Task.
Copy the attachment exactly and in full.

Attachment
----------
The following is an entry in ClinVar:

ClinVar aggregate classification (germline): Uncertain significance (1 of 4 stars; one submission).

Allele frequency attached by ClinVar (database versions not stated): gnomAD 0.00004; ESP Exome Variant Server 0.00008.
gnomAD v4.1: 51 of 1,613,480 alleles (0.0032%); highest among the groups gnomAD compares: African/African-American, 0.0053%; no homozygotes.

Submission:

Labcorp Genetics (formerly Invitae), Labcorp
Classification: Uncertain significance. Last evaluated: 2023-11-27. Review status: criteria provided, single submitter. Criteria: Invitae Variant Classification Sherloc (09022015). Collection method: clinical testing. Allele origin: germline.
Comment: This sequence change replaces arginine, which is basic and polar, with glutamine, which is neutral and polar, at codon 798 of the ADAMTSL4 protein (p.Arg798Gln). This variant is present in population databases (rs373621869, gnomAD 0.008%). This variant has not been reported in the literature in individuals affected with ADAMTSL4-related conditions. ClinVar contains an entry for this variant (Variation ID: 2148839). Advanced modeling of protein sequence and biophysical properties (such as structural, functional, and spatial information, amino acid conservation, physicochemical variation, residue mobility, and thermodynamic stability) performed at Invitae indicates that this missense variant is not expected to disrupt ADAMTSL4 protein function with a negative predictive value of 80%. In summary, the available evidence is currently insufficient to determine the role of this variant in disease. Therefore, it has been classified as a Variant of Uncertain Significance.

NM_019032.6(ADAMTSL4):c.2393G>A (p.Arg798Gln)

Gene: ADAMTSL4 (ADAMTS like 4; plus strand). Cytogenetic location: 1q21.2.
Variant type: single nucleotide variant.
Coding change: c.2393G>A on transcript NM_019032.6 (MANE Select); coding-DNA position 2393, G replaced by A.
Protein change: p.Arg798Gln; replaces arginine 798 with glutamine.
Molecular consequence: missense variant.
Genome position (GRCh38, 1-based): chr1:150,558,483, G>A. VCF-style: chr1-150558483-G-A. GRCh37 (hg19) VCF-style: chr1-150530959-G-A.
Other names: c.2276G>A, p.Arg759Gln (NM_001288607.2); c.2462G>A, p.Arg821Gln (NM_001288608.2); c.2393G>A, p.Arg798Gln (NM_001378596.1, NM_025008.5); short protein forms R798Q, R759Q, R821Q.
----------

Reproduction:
The following is an entry in ClinVar:

ClinVar aggregate classification (germline): Uncertain significance (1 of 4 stars; one submission).

Allele frequency attached by ClinVar (database versions not stated): gnomAD 0.00004; ESP Exome Variant Server 0.00008.
gnomAD v4.1: 51 of 1,613,480 alleles (0.0032%); highest among the groups gnomAD compares: African/African-American, 0.0053%; no homozygotes.

Submission:

Labcorp Genetics (formerly Invitae), Labcorp
Classification: Uncertain significance. Last evaluated: 2023-11-27. Review status: criteria provided, single submitter. Criteria: Invitae Variant Classification Sherloc (09022015). Collection method: clinical testing. Allele origin: germline.
Comment: This sequence change replaces arginine, which is basic and polar, with glutamine, which is neutral and polar, at codon 798 of the ADAMTSL4 protein (p.Arg798Gln). This variant is present in population databases (rs373621869, gnomAD 0.008%). This variant has not been reported in the literature in individuals affected with ADAMTSL4-related conditions. ClinVar contains an entry for this variant (Variation ID: 2148839). Advanced modeling of protein sequence and biophysical properties (such as structural, functional, and spatial information, amino acid conservation, physicochemical variation, residue mobility, and thermodynamic stability) performed at Invitae indicates that this missense variant is not expected to disrupt ADAMTSL4 protein function with a negative predictive value of 80%. In summary, the available evidence is currently insufficient to determine the role of this variant in disease. Therefore, it has been classified as a Variant of Uncertain Significance.

NM_019032.6(ADAMTSL4):c.2393G>A (p.Arg798Gln)

Gene: ADAMTSL4 (ADAMTS like 4; plus strand). Cytogenetic location: 1q21.2.
Variant type: single nucleotide variant.
Coding change: c.2393G>A on transcript NM_019032.6 (MANE Select); coding-DNA position 2393, G replaced by A.
Protein change: p.Arg798Gln; replaces arginine 798 with glutamine.
Molecular consequence: missense variant.
Genome position (GRCh38, 1-based): chr1:150,558,483, G>A. VCF-style: chr1-150558483-G-A. GRCh37 (hg19) VCF-style: chr1-150530959-G-A.
Other names: c.2276G>A, p.Arg759Gln (NM_001288607.2); c.2462G>A, p.Arg821Gln (NM_001288608.2); c.2393G>A, p.Arg798Gln (NM_001378596.1, NM_025008.5); short protein forms R798Q, R759Q, R821Q.